A recent policy focus on work opportunities for women and youth has driven a stream of studies on the livelihood strategies of these groups. Such analyses—crucial to designing effective poverty programs—often rely on lengthy, multi-topic household surveys. However, the quality of this underlying micro-data can be affected by response fatigue.
Labor modules in many surveys ask households’ primary respondents to report not only their own work activities, but those of each family member as well. Each reported work activity leads to a number of follow-up questions, gathering further information about these tasks or earnings. As the interview progresses and if a respondent gets tired (or bored) they might report fewer new activities in order to finish the interview faster.
In our recent discussion paper, Are We Done Yet? Response Fatigue and Rural Livelihoods, we examine this under-studied issue, finding that fatigue leads to underreporting of labor activities and contributions for those coming later in the question order. We also document that these effects are particularly strong for women and young people.
To identify these impacts, instead of following the order of the original household listing, we randomized the order of household members in the labor module (maintaining the respondent in the first position). Fewer unique labor activities are reported for household members listed later in the labor module by an average of 2.2% of total reported activities lost per roster position. Furthermore, we find that these effects differ by an individual’s gender and age such that labor activities of women and youth are disproportionately impacted.
We use these estimates along with initial household roster orders to estimate what aggregate losses from fatigue would have been if we had followed this non-randomized roster order (as is done conventionally). This is especially important because following the initial household ordering further biases the resulting data as youth and, to a lesser extent, women are systematically listed later, exposing them to greater amounts of response fatigue.
In our preferred model that allows for gender by age heterogeneity, we estimate average losses in reported labor activities of nearly 8%. However, these losses are not evenly distributed, as summarized in the figure below. Losses are almost twice as large for women (10%) as for men (5.3%) and are 4-5 times larger for younger age groups 14-24 (10%) and 25-34 (11.9%) than they are for the oldest age tercile, 35-59 (2.1%).
This analysis demonstrates that comparisons of labor contributions by gender or age, either within the household or across broad populations, could be substantially biased by response fatigue in analyses that employ similarly structured labor modules. Similar biases could also affect any topic and survey module where sequences of questions are repeated over a long list of similar items such as household consumption, expenditures, birth histories, or plot level inputs. Thus fatigue-induced losses could be similarly biasing our understanding of household nutrition, resource allocation, infant health, or farm production.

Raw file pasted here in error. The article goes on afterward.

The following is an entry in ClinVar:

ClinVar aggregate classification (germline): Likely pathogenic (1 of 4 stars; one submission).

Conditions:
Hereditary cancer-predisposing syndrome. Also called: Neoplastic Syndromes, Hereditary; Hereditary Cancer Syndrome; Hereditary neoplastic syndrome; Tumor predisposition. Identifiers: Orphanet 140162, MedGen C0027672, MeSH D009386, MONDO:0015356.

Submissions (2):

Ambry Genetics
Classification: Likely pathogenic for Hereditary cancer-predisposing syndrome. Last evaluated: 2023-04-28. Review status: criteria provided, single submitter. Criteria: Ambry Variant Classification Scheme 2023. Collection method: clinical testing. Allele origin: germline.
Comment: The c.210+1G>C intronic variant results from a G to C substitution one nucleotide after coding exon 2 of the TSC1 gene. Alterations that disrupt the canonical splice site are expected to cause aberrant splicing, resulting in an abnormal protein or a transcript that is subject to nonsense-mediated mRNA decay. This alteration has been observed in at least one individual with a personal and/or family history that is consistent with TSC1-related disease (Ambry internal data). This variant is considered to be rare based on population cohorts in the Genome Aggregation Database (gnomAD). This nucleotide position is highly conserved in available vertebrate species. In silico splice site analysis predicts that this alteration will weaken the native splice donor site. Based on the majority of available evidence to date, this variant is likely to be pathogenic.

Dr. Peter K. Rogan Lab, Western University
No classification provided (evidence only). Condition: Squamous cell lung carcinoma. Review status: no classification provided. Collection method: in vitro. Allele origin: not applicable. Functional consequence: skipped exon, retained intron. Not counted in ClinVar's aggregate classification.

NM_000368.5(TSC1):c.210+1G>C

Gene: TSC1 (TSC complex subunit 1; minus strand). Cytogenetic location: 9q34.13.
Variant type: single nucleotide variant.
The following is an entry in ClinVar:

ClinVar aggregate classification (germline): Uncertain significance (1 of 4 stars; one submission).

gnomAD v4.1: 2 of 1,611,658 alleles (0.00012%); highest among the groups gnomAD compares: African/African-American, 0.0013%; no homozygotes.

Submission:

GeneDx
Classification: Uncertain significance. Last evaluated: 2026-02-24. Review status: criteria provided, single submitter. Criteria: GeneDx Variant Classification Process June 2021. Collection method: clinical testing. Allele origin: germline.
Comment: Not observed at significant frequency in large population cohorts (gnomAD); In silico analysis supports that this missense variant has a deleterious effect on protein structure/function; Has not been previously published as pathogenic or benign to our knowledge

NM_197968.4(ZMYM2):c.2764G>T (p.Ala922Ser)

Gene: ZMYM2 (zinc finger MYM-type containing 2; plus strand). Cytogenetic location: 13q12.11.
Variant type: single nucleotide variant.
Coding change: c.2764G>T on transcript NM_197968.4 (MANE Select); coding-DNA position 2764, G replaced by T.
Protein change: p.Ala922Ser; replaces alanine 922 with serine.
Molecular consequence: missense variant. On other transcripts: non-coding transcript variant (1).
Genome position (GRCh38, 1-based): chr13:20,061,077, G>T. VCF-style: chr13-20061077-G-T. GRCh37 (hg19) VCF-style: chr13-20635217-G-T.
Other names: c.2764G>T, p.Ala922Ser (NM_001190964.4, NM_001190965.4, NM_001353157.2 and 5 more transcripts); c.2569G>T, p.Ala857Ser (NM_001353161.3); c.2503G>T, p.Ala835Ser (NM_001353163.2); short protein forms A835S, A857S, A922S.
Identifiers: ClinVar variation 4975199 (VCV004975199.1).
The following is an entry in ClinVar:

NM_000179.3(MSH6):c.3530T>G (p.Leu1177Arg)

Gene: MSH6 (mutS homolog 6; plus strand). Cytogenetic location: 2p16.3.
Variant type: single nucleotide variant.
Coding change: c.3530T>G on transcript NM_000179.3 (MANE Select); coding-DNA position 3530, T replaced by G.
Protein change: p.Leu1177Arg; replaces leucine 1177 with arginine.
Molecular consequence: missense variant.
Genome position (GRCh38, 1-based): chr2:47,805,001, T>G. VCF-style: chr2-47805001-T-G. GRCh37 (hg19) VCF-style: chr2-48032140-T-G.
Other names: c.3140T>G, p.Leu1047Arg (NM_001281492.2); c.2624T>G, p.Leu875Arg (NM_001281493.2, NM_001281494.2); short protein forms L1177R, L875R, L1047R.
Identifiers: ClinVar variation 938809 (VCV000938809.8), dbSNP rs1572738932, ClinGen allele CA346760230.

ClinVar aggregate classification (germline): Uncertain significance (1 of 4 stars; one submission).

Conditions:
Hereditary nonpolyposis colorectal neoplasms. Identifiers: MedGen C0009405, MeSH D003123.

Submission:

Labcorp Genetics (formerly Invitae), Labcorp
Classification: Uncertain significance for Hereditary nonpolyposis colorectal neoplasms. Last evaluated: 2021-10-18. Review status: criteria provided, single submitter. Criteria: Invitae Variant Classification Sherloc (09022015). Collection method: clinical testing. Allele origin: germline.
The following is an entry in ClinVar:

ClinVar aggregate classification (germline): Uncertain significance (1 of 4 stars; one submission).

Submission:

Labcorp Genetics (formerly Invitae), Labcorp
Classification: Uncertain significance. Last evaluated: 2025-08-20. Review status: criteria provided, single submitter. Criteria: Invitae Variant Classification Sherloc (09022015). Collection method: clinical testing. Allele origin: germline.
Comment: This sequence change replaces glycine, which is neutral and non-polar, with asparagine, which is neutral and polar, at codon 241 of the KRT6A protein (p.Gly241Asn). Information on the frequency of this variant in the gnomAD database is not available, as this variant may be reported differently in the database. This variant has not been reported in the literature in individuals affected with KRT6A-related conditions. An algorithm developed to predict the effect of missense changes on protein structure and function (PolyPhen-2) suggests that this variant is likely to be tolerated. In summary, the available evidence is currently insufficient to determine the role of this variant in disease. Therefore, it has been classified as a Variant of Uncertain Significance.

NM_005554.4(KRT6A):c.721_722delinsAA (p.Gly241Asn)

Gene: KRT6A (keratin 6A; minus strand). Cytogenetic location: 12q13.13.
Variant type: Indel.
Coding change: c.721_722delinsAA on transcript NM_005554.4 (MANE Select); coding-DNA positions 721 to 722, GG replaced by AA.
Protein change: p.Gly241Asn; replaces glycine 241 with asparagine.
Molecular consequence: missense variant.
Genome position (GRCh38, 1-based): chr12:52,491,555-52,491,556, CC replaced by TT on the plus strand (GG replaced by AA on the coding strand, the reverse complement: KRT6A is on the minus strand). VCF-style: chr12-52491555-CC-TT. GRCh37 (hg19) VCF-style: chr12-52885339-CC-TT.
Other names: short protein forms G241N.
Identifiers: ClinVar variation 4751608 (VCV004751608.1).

How can this problem be addressed? For labor modules, one solution could be to insist on every family member being interviewed personally. However, this can be costly and may not always be feasible. A middle approach, such as that followed in most Living Standards and Measurement Study surveys, would be to allow for or encourage direct consultation with the family member being asked about. While this could help for those who are available, it may also introduce other biases linked to the availability of household members. Finally, survey design could be tailored to the study’s objectives. If the aim is, in fact, to make comparisons across demographic groups, randomization of the household order might be the best approach; whereas if the study primarily wants to capture aggregate household resources, intentionally ordering the household from greatest to least contributions could be the best approach for minimizing fatigue-linked losses.
This post first appeared on the IFPRI Blog
Kate Ambler and Sylvan Herskowitz are Research Fellows with IFPRI's Markets, Trade, and Institutions Division (MTID); Mywish Maredia is a Professor in International Development at Michigan State University and co-leader of PIM's research on Science Policy and Innovation Systems for Sustainable Intensification. This post is based on research that is not yet peer-reviewed.
This project was funded by 3ie and the IFPRI-led CGIAR Research Program on Policies, Institutions, and Markets (PIM).
Photo credit: ILRI/Tu Mai
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